Lessons from Thoothukudi

Lessons from Thoothukudi

Following what was evidently state-sponsored police violence that took the lives of 13 people protesting against the Sterlite copper plant at Thoothukudi, the subsequent state government order shutting down the unit permanently is hailed as a victory of the people’s struggle.

Thoothukudi is a manifestation of the conflict between development and environment. There are thousands of such cases of blatant violation of environmental laws related to the protection of air, water and soil.

India has a track record of legal provisions that aim to protect natural resources. Some of the major acts are the Water Act, 1984, to prevent water pollution, the Clean Air Act, 1981, to prevent air pollution, the Forest Conservation Act, 1980, to stop the destruction of forests and the Environment Protection Act, 1986, to protect the environment. All these laws are made with good intentions, but the problem lies in how they are implemented on the ground.

The Sterlite plant accounted for 40% of the country’s copper production, providing employment to about 2,500 people. The website of the company claims, “as we continue to grow, we are committed to the triple bottom line of People, Planet and Prosperity to create a sustainable future in a zero-harm environment for our communities.”

This commitment is challenged by the people who started the agitation against the plant for violation of legal provisions; basically, the functioning of the plant has led to increased air, water and soil pollution in the region. The concentration of pollution of the groundwater exceeded the limits set by the World Health Organisation.

The National Environmental Engineering Research Institute (NEERI) reports showed that the plant was polluting the environment through increased emissions set under the Air Act and Water Act.

As copper-smelting is a highly polluting process, high quantities of arsenic, cadmium, nickel and sulphates were found in soil samples from villages adjoining the plant. These poisonous substances were found to have caused the death of livestock and adverse effects on the health of local villagers.

Politics of development

Despite these blatant violations, how did the company continue to function for over two decades? The unholy alliance of industry and politicians from Tamil Nadu and the government in Delhi has the force of brute power to bypass these violations and function normally. The parochial mindset of politicians and money power wins over the interest of protection of natural resources.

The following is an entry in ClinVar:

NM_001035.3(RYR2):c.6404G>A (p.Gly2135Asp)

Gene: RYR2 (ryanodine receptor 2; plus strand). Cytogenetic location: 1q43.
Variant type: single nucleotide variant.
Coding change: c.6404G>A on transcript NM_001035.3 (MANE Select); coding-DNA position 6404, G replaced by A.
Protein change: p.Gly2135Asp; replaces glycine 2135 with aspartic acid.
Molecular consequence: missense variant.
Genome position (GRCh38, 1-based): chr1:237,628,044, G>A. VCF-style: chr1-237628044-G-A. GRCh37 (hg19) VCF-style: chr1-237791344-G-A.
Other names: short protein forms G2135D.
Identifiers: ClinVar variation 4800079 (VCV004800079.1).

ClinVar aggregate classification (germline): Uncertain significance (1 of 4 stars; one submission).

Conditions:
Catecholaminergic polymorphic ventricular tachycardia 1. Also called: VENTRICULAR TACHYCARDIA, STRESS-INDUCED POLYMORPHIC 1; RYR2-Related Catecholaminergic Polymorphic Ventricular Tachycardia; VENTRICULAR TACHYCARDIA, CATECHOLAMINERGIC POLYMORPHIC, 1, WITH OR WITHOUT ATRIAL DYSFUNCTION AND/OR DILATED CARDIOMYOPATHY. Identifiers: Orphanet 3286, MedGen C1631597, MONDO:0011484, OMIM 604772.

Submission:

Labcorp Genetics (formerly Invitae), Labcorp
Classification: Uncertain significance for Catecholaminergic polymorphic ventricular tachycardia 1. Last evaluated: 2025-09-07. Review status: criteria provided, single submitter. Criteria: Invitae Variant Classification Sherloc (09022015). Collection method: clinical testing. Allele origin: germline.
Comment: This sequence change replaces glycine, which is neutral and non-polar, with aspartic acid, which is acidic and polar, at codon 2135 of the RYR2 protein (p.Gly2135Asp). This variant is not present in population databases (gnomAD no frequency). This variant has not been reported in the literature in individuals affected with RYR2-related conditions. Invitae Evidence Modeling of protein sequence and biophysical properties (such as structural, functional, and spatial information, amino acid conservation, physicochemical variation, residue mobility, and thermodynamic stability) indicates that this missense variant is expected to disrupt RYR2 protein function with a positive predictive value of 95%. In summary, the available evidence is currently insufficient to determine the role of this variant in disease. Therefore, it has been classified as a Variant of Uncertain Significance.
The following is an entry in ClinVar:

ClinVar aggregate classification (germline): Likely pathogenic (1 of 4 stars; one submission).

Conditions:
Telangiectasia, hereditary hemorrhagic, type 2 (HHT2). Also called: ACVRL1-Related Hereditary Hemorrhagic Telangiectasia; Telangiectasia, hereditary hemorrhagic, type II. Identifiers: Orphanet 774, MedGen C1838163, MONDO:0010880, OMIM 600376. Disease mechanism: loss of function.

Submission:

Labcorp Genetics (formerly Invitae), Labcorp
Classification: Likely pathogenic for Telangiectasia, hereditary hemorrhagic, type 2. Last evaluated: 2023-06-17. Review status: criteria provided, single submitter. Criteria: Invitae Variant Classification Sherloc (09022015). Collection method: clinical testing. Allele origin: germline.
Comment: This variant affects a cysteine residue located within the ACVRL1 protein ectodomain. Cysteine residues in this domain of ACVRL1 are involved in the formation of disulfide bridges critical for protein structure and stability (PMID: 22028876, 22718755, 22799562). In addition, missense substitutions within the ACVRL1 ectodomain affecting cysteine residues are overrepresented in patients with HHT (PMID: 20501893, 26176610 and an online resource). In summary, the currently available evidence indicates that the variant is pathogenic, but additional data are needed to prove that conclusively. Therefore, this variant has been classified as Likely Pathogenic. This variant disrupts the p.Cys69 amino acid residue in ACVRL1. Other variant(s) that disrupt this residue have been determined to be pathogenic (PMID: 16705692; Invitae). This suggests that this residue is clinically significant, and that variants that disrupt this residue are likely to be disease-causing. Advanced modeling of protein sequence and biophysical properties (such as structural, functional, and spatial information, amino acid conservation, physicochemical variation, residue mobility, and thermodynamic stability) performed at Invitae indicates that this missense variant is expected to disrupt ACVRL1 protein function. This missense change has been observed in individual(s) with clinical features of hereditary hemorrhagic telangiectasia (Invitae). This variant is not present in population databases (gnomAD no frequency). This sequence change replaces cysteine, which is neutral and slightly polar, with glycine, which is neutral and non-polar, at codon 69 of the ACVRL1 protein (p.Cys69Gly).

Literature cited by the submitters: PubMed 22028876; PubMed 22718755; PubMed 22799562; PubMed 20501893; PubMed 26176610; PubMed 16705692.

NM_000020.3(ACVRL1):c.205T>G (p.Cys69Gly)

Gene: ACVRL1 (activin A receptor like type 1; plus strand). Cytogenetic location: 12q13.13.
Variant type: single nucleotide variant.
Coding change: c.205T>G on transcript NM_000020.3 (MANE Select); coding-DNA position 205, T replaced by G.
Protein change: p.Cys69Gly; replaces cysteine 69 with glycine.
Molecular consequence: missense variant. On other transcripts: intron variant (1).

The political economy of development has its roots in the corporate donations to political parties. The Sterlite Industries in Thoothukudi is a subsidiary of Vedanta group of companies that has donated huge sums of money to both the ruling BJP and opposition Congress party in violation of FCRA (Foreign Contribution Regulatory Act).

It is intriguing as to how these two parties joined hands to amend the FCRA through the Finance Bill, 2018, that lets violators off the hook for receiving donations retrospectively form 1976. This shows the brazen power of the corporate sector over political parties to change the laws of the country. Further, they have made inroads even into the judiciary to influence their decisions.

The plant was shut down five times in the past due to violations, such as gas leaks. Finally, in 2013, the Tamil Nadu Pollution Control Board directed the plant to be closed. It was challenged in the National Green Tribunal, which overturned the order and allowed the plant to operate. Surprisingly, the apex court upheld this judgement.

Obviously, all the pillars of democracy — parliament, judiciary and the executive — which are supposed to protect the fundamental rights enshrined in the Constitution to assure every citizen of a healthy, pollution-free environment have failed miserably in their duty.

Thoothukudi is just one instance of such violation. As Supreme Court lawyer Ritwick Dutta says, ”across India, mines, dams, industries and other activities operate in blatant violation of the law, specially environmental laws. Compliance is an exception, violation is the norm.”

In the race to achieve faster development and higher GDP growth, these issues of fundamental rights to clear air, water and soil is relegated to the background. The seed of this is sown by an unbridled consumer culture, where nature is converted into commodity. We have become so self-centred and individualistic that the well-being of the nature and community around us is of least concern.

Closing down the plant is not a solution. It is essential to address the fundamental problem of how we want India to develop. Is it through conserving the natural capital of air, soil and water? Or by destroying them and then finding technical solutions to fix the problem?

The technical fixes of inviting foreign capital or aping the development model that leads to decimation of nature’s capital is bound to lead to ecocide, inflicting heavy wounds on common people and their livelihood.

Unless we address this issue of ‘greed’ within us, many more Thoothukudis will manifest themselves in the coming years.